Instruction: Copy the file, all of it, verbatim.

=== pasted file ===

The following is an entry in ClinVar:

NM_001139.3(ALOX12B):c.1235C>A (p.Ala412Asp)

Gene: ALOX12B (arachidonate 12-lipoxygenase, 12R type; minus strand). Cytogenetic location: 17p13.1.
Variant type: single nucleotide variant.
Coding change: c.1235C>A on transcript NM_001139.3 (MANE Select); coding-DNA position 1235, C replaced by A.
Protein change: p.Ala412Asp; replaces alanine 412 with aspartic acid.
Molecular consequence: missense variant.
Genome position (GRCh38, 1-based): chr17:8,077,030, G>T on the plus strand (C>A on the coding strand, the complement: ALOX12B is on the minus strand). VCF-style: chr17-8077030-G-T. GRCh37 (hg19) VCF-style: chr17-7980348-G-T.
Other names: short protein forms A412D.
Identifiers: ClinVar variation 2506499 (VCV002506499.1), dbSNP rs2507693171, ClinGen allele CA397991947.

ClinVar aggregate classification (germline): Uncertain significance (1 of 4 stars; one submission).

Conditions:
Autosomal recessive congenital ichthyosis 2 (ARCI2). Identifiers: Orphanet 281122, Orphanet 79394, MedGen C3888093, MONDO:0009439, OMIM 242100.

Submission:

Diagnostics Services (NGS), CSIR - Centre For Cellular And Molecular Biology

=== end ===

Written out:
The following is an entry in ClinVar:

NM_001139.3(ALOX12B):c.1235C>A (p.Ala412Asp)

Gene: ALOX12B (arachidonate 12-lipoxygenase, 12R type; minus strand). Cytogenetic location: 17p13.1.
Variant type: single nucleotide variant.
Coding change: c.1235C>A on transcript NM_001139.3 (MANE Select); coding-DNA position 1235, C replaced by A.
Protein change: p.Ala412Asp; replaces alanine 412 with aspartic acid.
Molecular consequence: missense variant.
Genome position (GRCh38, 1-based): chr17:8,077,030, G>T on the plus strand (C>A on the coding strand, the complement: ALOX12B is on the minus strand). VCF-style: chr17-8077030-G-T. GRCh37 (hg19) VCF-style: chr17-7980348-G-T.
Other names: short protein forms A412D.
Identifiers: ClinVar variation 2506499 (VCV002506499.1), dbSNP rs2507693171, ClinGen allele CA397991947.

ClinVar aggregate classification (germline): Uncertain significance (1 of 4 stars; one submission).

Conditions:
Autosomal recessive congenital ichthyosis 2 (ARCI2). Identifiers: Orphanet 281122, Orphanet 79394, MedGen C3888093, MONDO:0009439, OMIM 242100.

Submission:

Diagnostics Services (NGS), CSIR - Centre For Cellular And Molecular Biology